Surprises: Yes, quite a few, particularly concerning ecclesial structures. The book demolishes, I think, what I came to regard as one of the received myths of ecclesial governance whereby, the stereotypes allege, governance in the West is always papal, monarchical, and centralized; and governance in the East is always patriarchal, decentralized, and synodal. If you know what you are talking about, you know that’s just a lot of rubbish on both sides. There is a long-standing history of synodal governance in the Western Church—real synodal governance, with legislative authority, and not the pretend synods they have now in Rome—until at least the end of the eleventh century; and there are many examples in the East of patriarchs having powers that the popes of Rome, even in their most acutely ultramontane moments, would never of dreamed of having, let alone exercising. Two examples illustrate this: Pope Gregory VII (r. 1073-1085), one of the most revolutionary popes in history, did not dare press his far-reaching and dramatic reforms without the advice and support of his synod. Patriarch Alexy I (r. 1945-1970) of Moscow was granted incredible powers (what the Orthodox theologian John Erickson has called “neo-papalist’’ powers), making him a “super-patriarch” in many ways under the 1945 statutes governing the Russian Church. If one knows 11th-century history and the Investiture Crisis, one can understand Gregory VII; and if one knows 20th-century history, one will understand why Alexy was granted those powers.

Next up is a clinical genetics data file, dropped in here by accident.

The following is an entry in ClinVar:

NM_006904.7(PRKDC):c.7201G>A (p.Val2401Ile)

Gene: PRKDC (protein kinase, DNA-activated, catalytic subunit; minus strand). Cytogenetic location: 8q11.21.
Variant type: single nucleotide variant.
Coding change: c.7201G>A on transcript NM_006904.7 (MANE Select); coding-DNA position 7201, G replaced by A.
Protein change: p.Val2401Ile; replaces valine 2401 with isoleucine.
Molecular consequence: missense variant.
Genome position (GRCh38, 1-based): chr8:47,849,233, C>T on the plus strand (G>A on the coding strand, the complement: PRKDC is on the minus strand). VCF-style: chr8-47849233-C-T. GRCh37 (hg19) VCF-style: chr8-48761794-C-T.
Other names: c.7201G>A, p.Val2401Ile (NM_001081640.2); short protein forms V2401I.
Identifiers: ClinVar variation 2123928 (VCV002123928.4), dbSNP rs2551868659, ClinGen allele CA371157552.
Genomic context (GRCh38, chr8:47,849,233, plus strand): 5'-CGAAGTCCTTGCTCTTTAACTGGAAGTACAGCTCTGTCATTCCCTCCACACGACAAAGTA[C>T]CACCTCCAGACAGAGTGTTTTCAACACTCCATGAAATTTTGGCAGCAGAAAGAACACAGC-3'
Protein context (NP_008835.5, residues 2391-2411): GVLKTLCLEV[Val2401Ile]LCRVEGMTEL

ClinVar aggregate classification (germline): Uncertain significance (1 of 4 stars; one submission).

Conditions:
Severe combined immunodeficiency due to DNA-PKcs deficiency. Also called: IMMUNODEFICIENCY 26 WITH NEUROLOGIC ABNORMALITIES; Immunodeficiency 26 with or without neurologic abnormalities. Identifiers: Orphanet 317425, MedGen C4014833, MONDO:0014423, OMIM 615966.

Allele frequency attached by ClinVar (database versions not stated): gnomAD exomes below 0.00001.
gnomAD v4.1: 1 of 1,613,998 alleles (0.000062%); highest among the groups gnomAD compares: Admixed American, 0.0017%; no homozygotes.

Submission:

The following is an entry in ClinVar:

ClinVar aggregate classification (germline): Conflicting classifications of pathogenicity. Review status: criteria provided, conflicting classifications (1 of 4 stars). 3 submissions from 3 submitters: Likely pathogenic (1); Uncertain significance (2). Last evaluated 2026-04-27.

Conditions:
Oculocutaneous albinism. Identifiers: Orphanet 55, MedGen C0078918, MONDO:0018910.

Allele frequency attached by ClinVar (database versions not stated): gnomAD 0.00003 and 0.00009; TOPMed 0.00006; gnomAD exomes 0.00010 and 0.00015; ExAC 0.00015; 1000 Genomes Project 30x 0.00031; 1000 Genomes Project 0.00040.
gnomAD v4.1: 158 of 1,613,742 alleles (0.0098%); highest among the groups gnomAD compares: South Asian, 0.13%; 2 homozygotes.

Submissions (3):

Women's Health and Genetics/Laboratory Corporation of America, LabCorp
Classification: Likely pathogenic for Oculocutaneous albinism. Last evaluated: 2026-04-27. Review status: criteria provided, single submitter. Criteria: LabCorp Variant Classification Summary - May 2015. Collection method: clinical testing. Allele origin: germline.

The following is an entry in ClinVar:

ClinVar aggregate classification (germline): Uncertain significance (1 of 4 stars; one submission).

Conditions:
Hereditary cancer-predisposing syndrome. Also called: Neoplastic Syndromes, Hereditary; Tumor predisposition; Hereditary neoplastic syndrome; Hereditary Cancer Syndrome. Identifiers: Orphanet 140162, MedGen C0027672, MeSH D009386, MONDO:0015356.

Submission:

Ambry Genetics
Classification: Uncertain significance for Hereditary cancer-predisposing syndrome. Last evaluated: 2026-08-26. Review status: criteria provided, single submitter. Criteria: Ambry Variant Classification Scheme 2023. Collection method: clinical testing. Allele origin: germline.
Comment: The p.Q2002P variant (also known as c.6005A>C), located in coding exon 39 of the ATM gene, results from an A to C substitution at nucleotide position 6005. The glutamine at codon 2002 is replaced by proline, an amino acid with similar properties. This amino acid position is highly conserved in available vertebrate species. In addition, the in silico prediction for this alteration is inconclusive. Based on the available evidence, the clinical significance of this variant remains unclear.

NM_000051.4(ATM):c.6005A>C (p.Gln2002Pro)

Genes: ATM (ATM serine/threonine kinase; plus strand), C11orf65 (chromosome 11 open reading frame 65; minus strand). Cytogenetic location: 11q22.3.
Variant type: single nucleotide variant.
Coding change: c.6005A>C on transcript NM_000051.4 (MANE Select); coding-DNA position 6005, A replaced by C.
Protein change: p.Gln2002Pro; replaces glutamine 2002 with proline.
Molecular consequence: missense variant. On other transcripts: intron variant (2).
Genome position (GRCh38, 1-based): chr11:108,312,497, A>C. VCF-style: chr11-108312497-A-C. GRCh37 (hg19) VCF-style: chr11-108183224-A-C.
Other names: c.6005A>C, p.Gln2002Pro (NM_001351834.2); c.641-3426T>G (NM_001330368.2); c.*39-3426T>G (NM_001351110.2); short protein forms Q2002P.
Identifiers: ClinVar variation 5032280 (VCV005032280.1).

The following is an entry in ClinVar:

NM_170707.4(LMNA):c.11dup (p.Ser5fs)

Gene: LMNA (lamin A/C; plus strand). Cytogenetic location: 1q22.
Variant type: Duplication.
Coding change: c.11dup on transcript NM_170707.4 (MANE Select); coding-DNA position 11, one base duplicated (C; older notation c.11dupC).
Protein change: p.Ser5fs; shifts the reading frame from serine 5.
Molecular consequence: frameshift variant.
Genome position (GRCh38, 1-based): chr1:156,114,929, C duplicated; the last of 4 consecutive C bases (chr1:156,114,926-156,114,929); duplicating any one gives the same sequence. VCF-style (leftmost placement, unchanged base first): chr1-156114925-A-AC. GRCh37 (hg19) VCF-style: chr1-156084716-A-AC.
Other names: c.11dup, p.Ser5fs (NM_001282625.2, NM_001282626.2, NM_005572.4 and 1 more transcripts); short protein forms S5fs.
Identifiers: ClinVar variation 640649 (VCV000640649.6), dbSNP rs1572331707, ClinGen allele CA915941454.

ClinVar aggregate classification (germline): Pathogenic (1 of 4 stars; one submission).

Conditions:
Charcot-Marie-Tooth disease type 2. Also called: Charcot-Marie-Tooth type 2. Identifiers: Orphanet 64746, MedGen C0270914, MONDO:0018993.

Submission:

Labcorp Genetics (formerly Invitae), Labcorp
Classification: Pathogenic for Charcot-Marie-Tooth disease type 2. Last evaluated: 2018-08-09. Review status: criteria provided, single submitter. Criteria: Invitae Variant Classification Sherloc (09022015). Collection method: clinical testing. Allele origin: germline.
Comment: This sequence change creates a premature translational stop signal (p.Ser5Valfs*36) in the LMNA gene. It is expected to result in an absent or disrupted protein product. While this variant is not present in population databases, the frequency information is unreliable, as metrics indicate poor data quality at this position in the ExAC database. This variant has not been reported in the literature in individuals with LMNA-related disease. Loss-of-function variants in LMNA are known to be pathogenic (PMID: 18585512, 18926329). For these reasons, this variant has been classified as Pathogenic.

3. Only a few days ago you spoke at the 15th annual Orientale Lumen Conference in Washington, DC. How was that experience? Also, you mentioned in your talk that the Q&A period is often the most enjoyable part of the conference experience. Were there any post-talk discussions that you found enlightening or that stood out?

Orientale Lumen was fantastic. Lots of wonderful people there, including the speakers. It was a delight to finally be able to meet people like Archimandrite Robert Taft and Met. Kallistos Ware. I have, of course, read both of them for years now, but it was a high honor to be on a panel with them and engage in dialogue with them. But even more than those two eminences, I enjoyed meeting Msgr. Michael Magee, with whom a vigorous and very helpful critical discussion ensued over parts of my book. And then there was Sr. Vassa Larin, a nun of ROCOR now teaching in Vienna. Forgive the cliché, but she was a complete breath of fresh air and I found both her talk and our other conversations very edifying.

4. What prompted you to start your "Eastern Christian Books" blog?